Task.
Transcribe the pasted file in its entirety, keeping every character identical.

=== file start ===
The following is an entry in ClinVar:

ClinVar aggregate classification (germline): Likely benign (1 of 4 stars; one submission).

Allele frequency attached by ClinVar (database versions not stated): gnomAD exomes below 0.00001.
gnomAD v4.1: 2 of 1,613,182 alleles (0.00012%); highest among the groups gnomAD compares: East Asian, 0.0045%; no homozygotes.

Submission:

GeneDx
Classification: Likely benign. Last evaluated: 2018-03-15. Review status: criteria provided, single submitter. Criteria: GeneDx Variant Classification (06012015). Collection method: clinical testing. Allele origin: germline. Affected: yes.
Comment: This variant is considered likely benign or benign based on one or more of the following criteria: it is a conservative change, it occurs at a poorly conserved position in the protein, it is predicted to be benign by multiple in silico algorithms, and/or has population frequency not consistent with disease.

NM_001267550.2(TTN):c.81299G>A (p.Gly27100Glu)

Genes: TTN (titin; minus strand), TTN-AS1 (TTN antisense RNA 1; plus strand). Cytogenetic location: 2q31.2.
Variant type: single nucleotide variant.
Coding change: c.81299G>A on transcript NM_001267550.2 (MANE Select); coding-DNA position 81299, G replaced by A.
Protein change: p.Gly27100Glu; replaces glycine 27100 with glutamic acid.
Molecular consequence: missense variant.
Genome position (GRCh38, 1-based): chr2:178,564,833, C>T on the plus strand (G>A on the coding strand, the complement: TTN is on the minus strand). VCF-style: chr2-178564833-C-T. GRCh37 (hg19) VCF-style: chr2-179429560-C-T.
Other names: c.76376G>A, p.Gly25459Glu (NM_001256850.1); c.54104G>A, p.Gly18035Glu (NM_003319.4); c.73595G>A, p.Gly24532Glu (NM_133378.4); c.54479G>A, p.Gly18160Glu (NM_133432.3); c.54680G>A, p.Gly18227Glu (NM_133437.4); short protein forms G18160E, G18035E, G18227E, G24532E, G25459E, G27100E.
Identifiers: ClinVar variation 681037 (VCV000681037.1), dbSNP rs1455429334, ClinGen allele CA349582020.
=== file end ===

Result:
The following is an entry in ClinVar:

ClinVar aggregate classification (germline): Likely benign (1 of 4 stars; one submission).

Allele frequency attached by ClinVar (database versions not stated): gnomAD exomes below 0.00001.
gnomAD v4.1: 2 of 1,613,182 alleles (0.00012%); highest among the groups gnomAD compares: East Asian, 0.0045%; no homozygotes.

Submission:

GeneDx
Classification: Likely benign. Last evaluated: 2018-03-15. Review status: criteria provided, single submitter. Criteria: GeneDx Variant Classification (06012015). Collection method: clinical testing. Allele origin: germline. Affected: yes.
Comment: This variant is considered likely benign or benign based on one or more of the following criteria: it is a conservative change, it occurs at a poorly conserved position in the protein, it is predicted to be benign by multiple in silico algorithms, and/or has population frequency not consistent with disease.

NM_001267550.2(TTN):c.81299G>A (p.Gly27100Glu)

Genes: TTN (titin; minus strand), TTN-AS1 (TTN antisense RNA 1; plus strand). Cytogenetic location: 2q31.2.
Variant type: single nucleotide variant.
Coding change: c.81299G>A on transcript NM_001267550.2 (MANE Select); coding-DNA position 81299, G replaced by A.
Protein change: p.Gly27100Glu; replaces glycine 27100 with glutamic acid.
Molecular consequence: missense variant.
Genome position (GRCh38, 1-based): chr2:178,564,833, C>T on the plus strand (G>A on the coding strand, the complement: TTN is on the minus strand). VCF-style: chr2-178564833-C-T. GRCh37 (hg19) VCF-style: chr2-179429560-C-T.
Other names: c.76376G>A, p.Gly25459Glu (NM_001256850.1); c.54104G>A, p.Gly18035Glu (NM_003319.4); c.73595G>A, p.Gly24532Glu (NM_133378.4); c.54479G>A, p.Gly18160Glu (NM_133432.3); c.54680G>A, p.Gly18227Glu (NM_133437.4); short protein forms G18160E, G18035E, G18227E, G24532E, G25459E, G27100E.
Identifiers: ClinVar variation 681037 (VCV000681037.1), dbSNP rs1455429334, ClinGen allele CA349582020.